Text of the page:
The Ultimate Guide to HP in D&D 5e
By Riley Rath
Table of Contents
- What is D&D 5e HP?
- How Do You Calculate HP in D&D 5e?
- What is a Hit Die?
- Increasing Your Maximum HP in D&D 5e
- Restoring HP in D&D 5e
- Long and Short Rests
- Class Abilities
- Healing Spells
- Healing Potions
- Optional Rules: Massive Damage and Lingering Injuries
- Temporary D&D Hit Points
New to D&D and TERRIFIED your character will get obliterated by a giant's mace or consumed by dragon fire?
Sounds like you are looking to understand Hit Points (HP) in D&D 5e!
This post breaks down everything related to Dnd 5e HP.
How to calculate your hit points... how to increase your max health... sources of temporary HP... spells and bonuses to HP... you name it, we got it.
So whether you're a seasoned player or just starting out, this guide is sure to provide you with all the information you need to master the art of Hit Points in D&D 5e.
What is D&D 5e HP?
If you have ever played a game like Pokémon, then you are already familiar with the use of hit points (often referred to as HP).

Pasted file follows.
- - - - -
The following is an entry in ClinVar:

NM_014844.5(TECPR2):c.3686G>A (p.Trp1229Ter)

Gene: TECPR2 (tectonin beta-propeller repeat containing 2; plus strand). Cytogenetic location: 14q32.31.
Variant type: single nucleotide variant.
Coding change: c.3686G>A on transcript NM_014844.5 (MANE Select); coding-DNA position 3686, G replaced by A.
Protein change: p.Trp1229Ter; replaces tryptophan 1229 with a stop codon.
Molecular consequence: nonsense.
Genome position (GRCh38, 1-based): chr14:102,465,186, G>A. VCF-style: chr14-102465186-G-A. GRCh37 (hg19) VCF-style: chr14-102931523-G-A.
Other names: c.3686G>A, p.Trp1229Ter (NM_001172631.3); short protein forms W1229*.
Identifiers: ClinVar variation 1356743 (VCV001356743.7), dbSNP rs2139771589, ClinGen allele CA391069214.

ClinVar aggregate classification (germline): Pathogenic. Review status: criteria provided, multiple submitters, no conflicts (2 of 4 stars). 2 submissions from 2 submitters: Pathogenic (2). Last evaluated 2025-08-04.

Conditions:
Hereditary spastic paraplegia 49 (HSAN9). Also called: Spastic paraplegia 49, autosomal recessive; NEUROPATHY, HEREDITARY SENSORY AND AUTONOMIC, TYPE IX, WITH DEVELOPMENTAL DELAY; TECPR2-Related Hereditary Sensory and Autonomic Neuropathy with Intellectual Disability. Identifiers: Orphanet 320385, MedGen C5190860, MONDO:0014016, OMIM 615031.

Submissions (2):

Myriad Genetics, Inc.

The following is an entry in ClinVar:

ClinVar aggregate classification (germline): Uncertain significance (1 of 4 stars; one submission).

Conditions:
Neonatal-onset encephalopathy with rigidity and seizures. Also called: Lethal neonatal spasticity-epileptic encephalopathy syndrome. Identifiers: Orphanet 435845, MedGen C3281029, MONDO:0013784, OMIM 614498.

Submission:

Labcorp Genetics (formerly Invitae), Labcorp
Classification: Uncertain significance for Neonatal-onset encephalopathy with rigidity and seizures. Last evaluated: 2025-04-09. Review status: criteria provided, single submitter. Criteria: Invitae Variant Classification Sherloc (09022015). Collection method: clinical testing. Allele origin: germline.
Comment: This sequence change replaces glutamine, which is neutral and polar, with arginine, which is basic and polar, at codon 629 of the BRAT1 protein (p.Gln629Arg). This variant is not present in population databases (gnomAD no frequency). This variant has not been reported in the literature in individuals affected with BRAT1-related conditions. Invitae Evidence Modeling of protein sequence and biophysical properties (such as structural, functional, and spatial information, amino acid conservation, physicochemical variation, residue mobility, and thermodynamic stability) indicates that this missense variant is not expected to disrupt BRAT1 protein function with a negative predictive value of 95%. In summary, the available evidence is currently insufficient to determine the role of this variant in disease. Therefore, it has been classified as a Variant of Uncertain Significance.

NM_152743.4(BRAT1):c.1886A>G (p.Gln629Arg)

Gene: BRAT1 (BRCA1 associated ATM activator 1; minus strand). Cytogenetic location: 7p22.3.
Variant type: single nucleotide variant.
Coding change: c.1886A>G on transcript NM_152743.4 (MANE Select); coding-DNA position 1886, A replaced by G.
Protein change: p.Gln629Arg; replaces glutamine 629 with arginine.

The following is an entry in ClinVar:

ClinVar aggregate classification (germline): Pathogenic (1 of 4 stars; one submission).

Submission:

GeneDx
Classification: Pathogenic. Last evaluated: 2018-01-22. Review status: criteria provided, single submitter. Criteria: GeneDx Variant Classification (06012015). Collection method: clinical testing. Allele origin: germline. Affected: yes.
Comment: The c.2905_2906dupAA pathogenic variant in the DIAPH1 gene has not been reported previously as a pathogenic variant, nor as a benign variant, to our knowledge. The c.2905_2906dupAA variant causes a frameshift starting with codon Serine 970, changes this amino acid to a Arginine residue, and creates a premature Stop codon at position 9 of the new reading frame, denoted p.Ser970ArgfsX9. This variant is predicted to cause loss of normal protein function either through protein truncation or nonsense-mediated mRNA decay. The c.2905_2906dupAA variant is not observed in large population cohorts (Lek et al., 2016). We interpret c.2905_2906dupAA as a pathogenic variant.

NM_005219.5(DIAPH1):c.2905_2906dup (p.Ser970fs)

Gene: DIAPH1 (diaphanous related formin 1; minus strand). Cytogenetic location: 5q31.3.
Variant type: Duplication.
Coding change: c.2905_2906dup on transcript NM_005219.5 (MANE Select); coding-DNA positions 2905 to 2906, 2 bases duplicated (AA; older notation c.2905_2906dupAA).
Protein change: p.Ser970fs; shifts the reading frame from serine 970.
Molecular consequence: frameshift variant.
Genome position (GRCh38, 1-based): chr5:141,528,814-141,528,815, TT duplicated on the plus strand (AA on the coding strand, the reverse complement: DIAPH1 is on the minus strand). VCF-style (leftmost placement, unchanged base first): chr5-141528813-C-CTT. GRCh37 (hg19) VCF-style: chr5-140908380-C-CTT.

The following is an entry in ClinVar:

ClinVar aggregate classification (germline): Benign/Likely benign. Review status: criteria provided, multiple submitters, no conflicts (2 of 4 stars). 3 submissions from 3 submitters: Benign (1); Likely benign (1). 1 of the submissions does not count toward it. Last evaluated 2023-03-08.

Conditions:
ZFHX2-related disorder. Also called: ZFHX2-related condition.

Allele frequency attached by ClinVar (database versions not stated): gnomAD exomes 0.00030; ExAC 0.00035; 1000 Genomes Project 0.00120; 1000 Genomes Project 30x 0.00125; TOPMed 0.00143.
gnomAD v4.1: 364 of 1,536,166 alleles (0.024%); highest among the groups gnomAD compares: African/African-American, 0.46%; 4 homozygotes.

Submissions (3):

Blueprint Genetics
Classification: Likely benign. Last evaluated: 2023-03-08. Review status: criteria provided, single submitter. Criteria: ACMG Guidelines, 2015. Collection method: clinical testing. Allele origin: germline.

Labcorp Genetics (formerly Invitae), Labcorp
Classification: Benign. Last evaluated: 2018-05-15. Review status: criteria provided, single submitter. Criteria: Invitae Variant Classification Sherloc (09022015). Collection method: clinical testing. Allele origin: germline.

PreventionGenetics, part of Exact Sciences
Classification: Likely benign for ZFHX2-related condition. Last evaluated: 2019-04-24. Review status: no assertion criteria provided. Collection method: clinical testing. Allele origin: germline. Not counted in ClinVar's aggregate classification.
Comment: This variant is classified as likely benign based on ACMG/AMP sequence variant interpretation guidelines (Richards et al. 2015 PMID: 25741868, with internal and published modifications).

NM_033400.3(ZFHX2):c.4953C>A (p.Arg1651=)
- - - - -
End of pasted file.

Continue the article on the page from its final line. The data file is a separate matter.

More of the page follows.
In Dungeons and Dragons... HP = "Hit Points" = your player character's health.
Less hit points... the lower your physical endurance and mental durability... the harder it is to survive deadly adventures.
No hit points... you dead.
HP is the game's measurement of a character's ability to withstand physical and mental damage during combat in D&D.
In general, when a creature is hit with an attack, hit points are subtracted from them, meaning they are closer to defeat. On the other hand, healing someone restores hit points, meaning they can go on for longer.
It doesn't matter if that damage is from a sword, a spell, a migraine, or just falling off a cliff... all damage taken reduces your hit points.
© Efflam Mercier
If you play a close-combat character, you will have to get up close and personal with an enemy. This means you may have to sacrifice some of your hit points to deal damage of your own. Squishy characters, however, have less hit points, so they usually hang back from the fight and help from afar. A properly balanced party will often have both types of characters to help balance healing and damage on the field.
Regardless of what kind of character you create, managing HP is preeeeeetty important if you want to make it past level 1!
How Do You Calculate HP in D&D 5e?
First thing's first... you gotta figure out how much HP your character has.
Max HP is the number of hit points your player character can have at any given moment.
To determine this value, follow these steps:
Step 1: Find your character class's hit dice in the Player's Handbook (PBH).
Step 2: Find your character's Constitution (CON) ability score and ability modifier on your character sheet.
Step 3: For level 1, add the highest number on your hit dice to your constitution modifier.